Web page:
“That’s nothing new. Remember, I’m from the south. My family is obsessed with turning me into a lady. That was one of the other reasons my parents agreed to this. I think they see the Carter House as some sort of finishing school.”
Or some sort of reformatory school, thought DJ. Although she didn’t say it out loud. Not yet, anyway.
Thursday, May 29, 2008
OK, this is not the movie. This is the book. "Shredderman" is a great book. Better than the movie.
"Shredderman" is about a guy named Nolan Byrd. He is tired of being pushed around by Bubba Bixby. When he takes things into his own hands, he becomes Shredderman, a cybernetic superhero.
With the help of his teacher Mr.Green he will faces his fears.
This book is a good book. It is about facing your fears, especially facing bullies. Shredderman rocks!
I give Shredderman: Secret Identity by Wendelin Van Draanen a 5 out of 5. I recommend it to ages 10 and up.
See you in the funny pages.
Monday, May 26, 2008
This book rocked!
It was so good I had to get the next one. "The Invisible Detective Double Life" is about group of kids who help the Detective.
It is also about a kid who gets a journal and...never mind.
You will have to read the book! I love this book and had to go to the website.
I give The Invisible Detective Double Life by Justin Richards a 5 out of 5.
I recommend it for 10 and up.
See you in the funny pages.
Sunday, May 25, 2008
"Watch This" is a good book. Jeffrey Dean knows everything about teen boys.
This book is about growing in God. It talks about what a real man is. This book does deal with sex, pornography, and other mature topics. It also talks about family, friendships, dating, and evangelism.
So talk to your mom and dad before you read this book. Talk to your dad as you read this book. This book could help dads and sons bond.
I give this book a 5 out of 5. I recommend "Watch This" by Jeffrey Dean for 13-25.
See you in the funny pages.
Wednesday, May 21, 2008
It's May 21st, time for the Teen FIRST blog tour!(Join our alliance! Click the button!) Every 21st, we will feature an author and his/her latest Teen fiction book's FIRST chapter!
Thomas Nelson (May 6, 2008)
Robert Liparulo is an award-winning author of over a thousand published articles and short stories. He is currently a contributing editor for New Man magazine. His work has appeared in Reader's Digest, Travel & Leisure, Modern Bride, Consumers Digest, Chief Executive, and The Arizona Daily Star, among other publications. In addition, he previously worked as a celebrity journalist, interviewing Stephen King, Tom Clancy, Charlton Heston, and others for magazines such as Rocky Road, Preview, and L.A. Weekly. He has sold or optioned three screenplays.
Robert is an avid scuba diver, swimmer, reader, traveler, and a law enforcement and military enthusiast. He lives in Colorado with his wife and four children.
Here are some of his titles:
Comes a Horseman
—Giuseppe Tomasi di Lampedusa
Thirty years ago
The walls of the house absorbed the woman’s screams, until they felt to her as muffled and pointless as yelling underwater. Still, her lungs kept pushing out cries for help. Her attacker carried her over his shoulder. The stench of his sweat filled her nostrils. He paid no heed to her frantic writhing, or the pounding of her fists on his back, or even her fingernails, which dug furrows into his flesh. He simply lumbered, as steadily as a freight train, through the corridors of the big house.
She knew where they were heading, but not where she would end up. In this house, nothing was normal, nothing as it appeared. So while she knew in advance the turns her attacker would take, which hallways and doors he would traverse, their destination was as unknowable as a faraway galaxy. And that meant her taking would be untraceable. She would be unreachable to searchers. To would-be rescuers. To her family— and that realization terrified her more than being grabbed out of her bed. More than the flashes of imagined cruelty she would suffer away from the protection of the people who loved her. More than death.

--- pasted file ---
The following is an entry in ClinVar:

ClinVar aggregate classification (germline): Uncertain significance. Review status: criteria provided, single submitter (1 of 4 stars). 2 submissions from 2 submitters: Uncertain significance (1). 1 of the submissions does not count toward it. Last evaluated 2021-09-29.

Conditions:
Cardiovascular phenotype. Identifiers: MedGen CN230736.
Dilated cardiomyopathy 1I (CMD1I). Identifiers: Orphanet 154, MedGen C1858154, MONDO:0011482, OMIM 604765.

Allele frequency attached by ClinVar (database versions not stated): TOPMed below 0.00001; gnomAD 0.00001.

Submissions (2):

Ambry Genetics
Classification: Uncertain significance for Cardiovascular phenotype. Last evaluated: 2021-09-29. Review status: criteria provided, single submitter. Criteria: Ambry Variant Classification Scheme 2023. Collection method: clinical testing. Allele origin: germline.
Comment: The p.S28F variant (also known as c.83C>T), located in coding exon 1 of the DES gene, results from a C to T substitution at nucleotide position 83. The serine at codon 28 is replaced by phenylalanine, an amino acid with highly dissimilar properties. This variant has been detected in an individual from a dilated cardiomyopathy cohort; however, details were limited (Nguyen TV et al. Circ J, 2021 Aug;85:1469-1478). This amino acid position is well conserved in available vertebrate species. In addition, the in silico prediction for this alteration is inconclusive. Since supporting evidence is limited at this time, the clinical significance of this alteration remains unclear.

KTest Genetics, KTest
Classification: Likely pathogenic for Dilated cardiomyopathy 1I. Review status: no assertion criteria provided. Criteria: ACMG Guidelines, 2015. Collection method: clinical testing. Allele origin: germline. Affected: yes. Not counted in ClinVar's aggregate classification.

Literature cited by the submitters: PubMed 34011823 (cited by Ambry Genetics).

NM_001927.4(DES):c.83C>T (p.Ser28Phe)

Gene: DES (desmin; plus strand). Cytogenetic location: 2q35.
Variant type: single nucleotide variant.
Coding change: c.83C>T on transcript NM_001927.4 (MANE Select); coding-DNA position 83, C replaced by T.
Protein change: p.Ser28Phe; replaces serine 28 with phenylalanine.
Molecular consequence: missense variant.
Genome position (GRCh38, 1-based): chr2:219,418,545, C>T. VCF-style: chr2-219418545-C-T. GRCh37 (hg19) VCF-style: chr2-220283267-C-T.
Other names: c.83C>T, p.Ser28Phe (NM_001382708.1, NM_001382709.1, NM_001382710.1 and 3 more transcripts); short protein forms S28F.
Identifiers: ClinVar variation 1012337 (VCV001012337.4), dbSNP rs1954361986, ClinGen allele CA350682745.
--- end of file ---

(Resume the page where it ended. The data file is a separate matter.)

But then she saw something more terrifying: her children, scrambling to catch up, to help. Their eyes were wide, streaming. They stumbled up the narrow staircase behind her attacker, seeming far below, rising to meet her. The thought of them following her into the chasm of her fate was more than she could stand.
“Go back,” she said, but by this time her throat was raw, her voice weak.
The man reached the landing and turned into another corridor.
Temporarily out of sight, her son yelled, “Mom!” His seven-year-old voice was almost lost in the shrillness of his panic. He appeared on the landing. His socked feet slipped on the hardwood floor and he went down. Behind him, his little sister stopped. She was frightened and confused, too young to do anything more than follow her brother. He clambered up and started to run again.
A hand gripped his shoulder, jarring him back.
The boy’s father had something in his fist: the lamp from his nightstand! He past the boy in the hallway. His bare feet gave him traction.
Thank God, she thought.
He reached her in seconds. With the lamp raised over his head, he grabbed her wrist. He pulled, tried to anchor himself to the floor, to the carpeted runner now covering the wood planks. But the brute under her walked on, tugging him with them. The man yanked on her arm. Pain flared in her shoulder. He might as well have tried pulling her from a car as it sped passed.
She caught a glimpse of the bizarrely shaped light fixtures on the corridor walls—mostly carved faces with glowing eyes. The bulbs flickered in time with her racing heart. She could not remember any of the lights doing that before. It was as though the electrical current running through the wires was responding to a disruption in the way things were supposed to be, a glitch in reality.